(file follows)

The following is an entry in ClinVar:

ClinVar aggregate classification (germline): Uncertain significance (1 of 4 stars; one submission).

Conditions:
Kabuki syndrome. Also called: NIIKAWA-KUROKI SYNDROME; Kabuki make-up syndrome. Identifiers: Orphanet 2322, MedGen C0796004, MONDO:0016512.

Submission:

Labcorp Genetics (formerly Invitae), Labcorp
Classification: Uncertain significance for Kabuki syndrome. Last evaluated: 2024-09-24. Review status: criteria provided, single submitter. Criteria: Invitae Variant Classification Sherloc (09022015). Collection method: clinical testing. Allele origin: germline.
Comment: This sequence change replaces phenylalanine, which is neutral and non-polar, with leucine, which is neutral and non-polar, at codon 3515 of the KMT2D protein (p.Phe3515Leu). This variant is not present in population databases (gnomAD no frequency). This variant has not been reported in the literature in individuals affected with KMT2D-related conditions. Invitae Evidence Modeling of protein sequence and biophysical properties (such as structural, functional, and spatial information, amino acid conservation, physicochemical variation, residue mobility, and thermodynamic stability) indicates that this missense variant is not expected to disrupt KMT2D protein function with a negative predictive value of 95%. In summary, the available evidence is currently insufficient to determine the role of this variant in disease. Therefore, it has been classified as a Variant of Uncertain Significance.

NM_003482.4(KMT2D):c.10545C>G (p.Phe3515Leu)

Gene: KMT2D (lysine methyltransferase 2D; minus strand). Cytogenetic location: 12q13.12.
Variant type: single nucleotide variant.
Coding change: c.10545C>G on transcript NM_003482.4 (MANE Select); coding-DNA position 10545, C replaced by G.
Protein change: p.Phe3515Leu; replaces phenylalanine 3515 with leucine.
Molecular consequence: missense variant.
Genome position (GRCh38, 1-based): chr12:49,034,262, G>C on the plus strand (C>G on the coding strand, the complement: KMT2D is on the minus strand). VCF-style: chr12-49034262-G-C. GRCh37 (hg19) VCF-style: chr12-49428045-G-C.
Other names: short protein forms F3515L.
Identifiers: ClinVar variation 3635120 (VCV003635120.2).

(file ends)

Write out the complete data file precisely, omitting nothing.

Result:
The following is an entry in ClinVar:

ClinVar aggregate classification (germline): Uncertain significance (1 of 4 stars; one submission).

Conditions:
Kabuki syndrome. Also called: NIIKAWA-KUROKI SYNDROME; Kabuki make-up syndrome. Identifiers: Orphanet 2322, MedGen C0796004, MONDO:0016512.

Submission:

Labcorp Genetics (formerly Invitae), Labcorp
Classification: Uncertain significance for Kabuki syndrome. Last evaluated: 2024-09-24. Review status: criteria provided, single submitter. Criteria: Invitae Variant Classification Sherloc (09022015). Collection method: clinical testing. Allele origin: germline.
Comment: This sequence change replaces phenylalanine, which is neutral and non-polar, with leucine, which is neutral and non-polar, at codon 3515 of the KMT2D protein (p.Phe3515Leu). This variant is not present in population databases (gnomAD no frequency). This variant has not been reported in the literature in individuals affected with KMT2D-related conditions. Invitae Evidence Modeling of protein sequence and biophysical properties (such as structural, functional, and spatial information, amino acid conservation, physicochemical variation, residue mobility, and thermodynamic stability) indicates that this missense variant is not expected to disrupt KMT2D protein function with a negative predictive value of 95%. In summary, the available evidence is currently insufficient to determine the role of this variant in disease. Therefore, it has been classified as a Variant of Uncertain Significance.

NM_003482.4(KMT2D):c.10545C>G (p.Phe3515Leu)

Gene: KMT2D (lysine methyltransferase 2D; minus strand). Cytogenetic location: 12q13.12.
Variant type: single nucleotide variant.
Coding change: c.10545C>G on transcript NM_003482.4 (MANE Select); coding-DNA position 10545, C replaced by G.
Protein change: p.Phe3515Leu; replaces phenylalanine 3515 with leucine.
Molecular consequence: missense variant.
Genome position (GRCh38, 1-based): chr12:49,034,262, G>C on the plus strand (C>G on the coding strand, the complement: KMT2D is on the minus strand). VCF-style: chr12-49034262-G-C. GRCh37 (hg19) VCF-style: chr12-49428045-G-C.
Other names: short protein forms F3515L.
Identifiers: ClinVar variation 3635120 (VCV003635120.2).